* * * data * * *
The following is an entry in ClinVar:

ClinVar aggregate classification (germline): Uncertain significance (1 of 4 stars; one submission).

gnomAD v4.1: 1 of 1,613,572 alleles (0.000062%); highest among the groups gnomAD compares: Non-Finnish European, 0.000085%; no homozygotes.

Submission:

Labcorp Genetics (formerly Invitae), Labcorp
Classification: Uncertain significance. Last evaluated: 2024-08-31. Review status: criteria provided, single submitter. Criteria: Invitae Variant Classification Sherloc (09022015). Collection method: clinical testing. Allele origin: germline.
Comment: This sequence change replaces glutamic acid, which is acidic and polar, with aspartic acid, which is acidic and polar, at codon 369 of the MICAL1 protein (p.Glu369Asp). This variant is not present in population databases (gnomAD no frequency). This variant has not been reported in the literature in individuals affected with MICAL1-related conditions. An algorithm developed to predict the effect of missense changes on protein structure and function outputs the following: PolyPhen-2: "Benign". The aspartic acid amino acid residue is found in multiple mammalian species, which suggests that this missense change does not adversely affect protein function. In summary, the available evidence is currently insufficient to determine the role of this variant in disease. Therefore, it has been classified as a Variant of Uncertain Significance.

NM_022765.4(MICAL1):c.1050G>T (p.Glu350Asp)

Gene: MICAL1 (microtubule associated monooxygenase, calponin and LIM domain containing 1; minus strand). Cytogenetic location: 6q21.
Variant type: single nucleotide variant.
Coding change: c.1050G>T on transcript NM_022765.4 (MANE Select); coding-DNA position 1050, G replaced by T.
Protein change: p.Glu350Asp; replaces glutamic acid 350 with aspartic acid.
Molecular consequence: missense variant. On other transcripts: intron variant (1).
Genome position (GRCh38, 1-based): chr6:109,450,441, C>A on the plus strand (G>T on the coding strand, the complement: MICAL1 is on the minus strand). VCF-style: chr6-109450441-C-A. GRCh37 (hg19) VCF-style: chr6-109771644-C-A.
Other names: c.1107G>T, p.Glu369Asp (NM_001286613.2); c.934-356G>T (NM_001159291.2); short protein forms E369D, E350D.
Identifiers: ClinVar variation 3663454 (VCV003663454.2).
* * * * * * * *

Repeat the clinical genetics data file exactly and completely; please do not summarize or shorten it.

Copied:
The following is an entry in ClinVar:

ClinVar aggregate classification (germline): Uncertain significance (1 of 4 stars; one submission).

gnomAD v4.1: 1 of 1,613,572 alleles (0.000062%); highest among the groups gnomAD compares: Non-Finnish European, 0.000085%; no homozygotes.

Submission:

Labcorp Genetics (formerly Invitae), Labcorp
Classification: Uncertain significance. Last evaluated: 2024-08-31. Review status: criteria provided, single submitter. Criteria: Invitae Variant Classification Sherloc (09022015). Collection method: clinical testing. Allele origin: germline.
Comment: This sequence change replaces glutamic acid, which is acidic and polar, with aspartic acid, which is acidic and polar, at codon 369 of the MICAL1 protein (p.Glu369Asp). This variant is not present in population databases (gnomAD no frequency). This variant has not been reported in the literature in individuals affected with MICAL1-related conditions. An algorithm developed to predict the effect of missense changes on protein structure and function outputs the following: PolyPhen-2: "Benign". The aspartic acid amino acid residue is found in multiple mammalian species, which suggests that this missense change does not adversely affect protein function. In summary, the available evidence is currently insufficient to determine the role of this variant in disease. Therefore, it has been classified as a Variant of Uncertain Significance.

NM_022765.4(MICAL1):c.1050G>T (p.Glu350Asp)

Gene: MICAL1 (microtubule associated monooxygenase, calponin and LIM domain containing 1; minus strand). Cytogenetic location: 6q21.
Variant type: single nucleotide variant.
Coding change: c.1050G>T on transcript NM_022765.4 (MANE Select); coding-DNA position 1050, G replaced by T.
Protein change: p.Glu350Asp; replaces glutamic acid 350 with aspartic acid.
Molecular consequence: missense variant. On other transcripts: intron variant (1).
Genome position (GRCh38, 1-based): chr6:109,450,441, C>A on the plus strand (G>T on the coding strand, the complement: MICAL1 is on the minus strand). VCF-style: chr6-109450441-C-A. GRCh37 (hg19) VCF-style: chr6-109771644-C-A.
Other names: c.1107G>T, p.Glu369Asp (NM_001286613.2); c.934-356G>T (NM_001159291.2); short protein forms E369D, E350D.
Identifiers: ClinVar variation 3663454 (VCV003663454.2).